Scelzi can clearly see Force in the points standing this victory moved him up to second place, just 64 points behind the 13-time champ. Scelzi's reached his 49th career final by beating Bob Gilbertson, low qualifier Robert Hight, and Tommy Johnson Jr. with his Dodge Stratus R/T.

Medlen and the Castrol Syntec Ford Mustang crew got past Gary Densham, Del Worsham, and Jeff Arend for Medlen's third career trophy run, despite the fact his average reaction time in the first three rounds was a dismal .128 seconds.

Jason Line
Known for close finishes, Pro Stock didn't disappoint as Line took out Coughlin by the smallest margin of victory of the entire weekend, just .0015-second (or about four inches). Coughlin left the starting line first, .023- to .039-second, but was slowly reeled and passed right at the finish line.

The final numbers had Line winning with a 6.783 at 203.09 mph to Coughlin's 6.800 at 202.48 mph. It evened up the reigning Rookie of the year's final-round record to 6-6 and helped him move up to third in the points, 24 behind second-place Warren Johnson and 49 off the pace of leader Greg Anderson, who assumed the POWERade lead for the first time this year.

"We should run all our races here," said Line, who scored his first career victory at this event one year ago. "That one was close. I looked over after putting it into high gear, which I normally never do, but I could see him right there and it looked like we were gaining on him. It was still very close at the other end.

"The chemistry on the entire team is the best it's ever been and we're definitely going in the right direction. Each one of our personal attributes is what makes this team what it is. It's a good thing to be involved in."

Line and Coughlin drove expertly throughout the day. Sporting his new Summit Racing Equipment livery on his Pontiac, Line beat Greg Stanfield, King Demon Crown winner Dave Connolly, and Richie Stevens with stellar lights (.018-second average) and a quick hot rod (6.762).

On the other side of the ladder, Jeg's Mail Order Dodge Stratus R/T racer Coughlin was playing giant killer, rolling past "Tricky Rickie" Smith, Kurt Johnson, and series champ Greg Anderson. The wins over Johnson and Anderson both came on holeshots. It had been 29 races since Coughlin had reached a final round, the longest stretch of his career. His last win came at this track in the fall event of 2003.

Chip Ellis
Sending the best "Get Well" message possible to his injured crew chief, Ken Johnson, Ellis took home the hardware by thrashing a dead-late Scali in the Pro Stock Motorcycle final. This one was over at the line when Ellis' mediocre .063-second light was completely overshadowed by Scali's .242. Just for good measure, Ellis ran through the lights with a 7.203 at 180.79 to Scali's 7.343 at 179.30 mph.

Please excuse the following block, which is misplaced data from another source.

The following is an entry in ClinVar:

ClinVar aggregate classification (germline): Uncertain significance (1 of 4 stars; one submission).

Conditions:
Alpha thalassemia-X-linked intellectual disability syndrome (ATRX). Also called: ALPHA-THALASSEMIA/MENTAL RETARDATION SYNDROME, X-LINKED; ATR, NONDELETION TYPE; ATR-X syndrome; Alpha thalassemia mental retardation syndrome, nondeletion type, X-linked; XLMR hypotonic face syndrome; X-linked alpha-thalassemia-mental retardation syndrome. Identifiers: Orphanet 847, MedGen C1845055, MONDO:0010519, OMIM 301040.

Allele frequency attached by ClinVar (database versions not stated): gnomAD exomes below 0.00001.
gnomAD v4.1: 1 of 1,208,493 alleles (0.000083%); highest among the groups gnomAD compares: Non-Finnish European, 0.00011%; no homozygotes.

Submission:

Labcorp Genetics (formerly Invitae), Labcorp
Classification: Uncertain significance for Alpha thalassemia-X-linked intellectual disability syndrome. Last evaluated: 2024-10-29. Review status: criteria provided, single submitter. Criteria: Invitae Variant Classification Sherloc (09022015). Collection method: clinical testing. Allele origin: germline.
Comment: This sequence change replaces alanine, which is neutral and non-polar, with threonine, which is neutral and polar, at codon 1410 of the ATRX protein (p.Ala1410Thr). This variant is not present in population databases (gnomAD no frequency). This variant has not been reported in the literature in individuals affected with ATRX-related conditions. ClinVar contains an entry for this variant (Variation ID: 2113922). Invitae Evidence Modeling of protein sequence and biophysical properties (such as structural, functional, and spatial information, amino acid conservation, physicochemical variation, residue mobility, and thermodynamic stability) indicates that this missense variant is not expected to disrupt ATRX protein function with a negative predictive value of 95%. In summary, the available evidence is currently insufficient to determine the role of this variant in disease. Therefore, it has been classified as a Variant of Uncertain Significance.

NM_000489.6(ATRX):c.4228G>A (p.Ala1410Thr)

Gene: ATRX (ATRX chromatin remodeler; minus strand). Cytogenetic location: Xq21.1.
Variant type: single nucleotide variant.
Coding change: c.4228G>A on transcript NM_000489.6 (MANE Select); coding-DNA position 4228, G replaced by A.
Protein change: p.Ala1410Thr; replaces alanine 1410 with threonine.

"Ken is missing in action and everyone worked real hard to fill in the gaps," said Ellis, who went from eighth to second in the standings Sunday. "He's invaluable to this team and it took five people to take the place of one man. We were putting oil in there and I asked George [Bryce, team owner] how much and he said, 'I don't know.' Things like that happened all day. This win's for Ken and we want him to know we really need him back.

"He's still in a lot of pain. I haven't talked to him yet but Jackie [Bryce] called him and told him we'd won and he said it was the best thing he could possibly hear.

"This was good for me because I'd been in a mental slump. I'm lucky the Bryces and the Smiths believed in me. I finally feel like I got it back at the last race but the bike wasn't quite perfect. This race it all came together."

Although this was just his ninth race on the NHRA circuit, Ellis was rock solid in guiding his G-Squared S&S Buell V-Twin past Matt Guidera, Columbus winner Ryan Schnitz, and three-time world champ Angelle Sampey.

Scali, who hadn't won a race or even been to a final since the 2003 event in Sonoma, Calif., came to life Sunday on his Trim-Tex Suzuki, beating points leader GT Tonglet, who red-lighted, Matt Smith, and Gainesville victor Steve Johnson to reach his 10th career final.

In AMS TLR Pro Modified action, defending series champion Mike Ashley scored an unprecedented fourth consecutive national event victory by defeating first-time finalist Joey Martin. Ashley entered eliminations as the sixth qualifier and soundly defeated Mike Bell, Shelly Payne, and Frankie Taylor to reach his fifth final round in six races.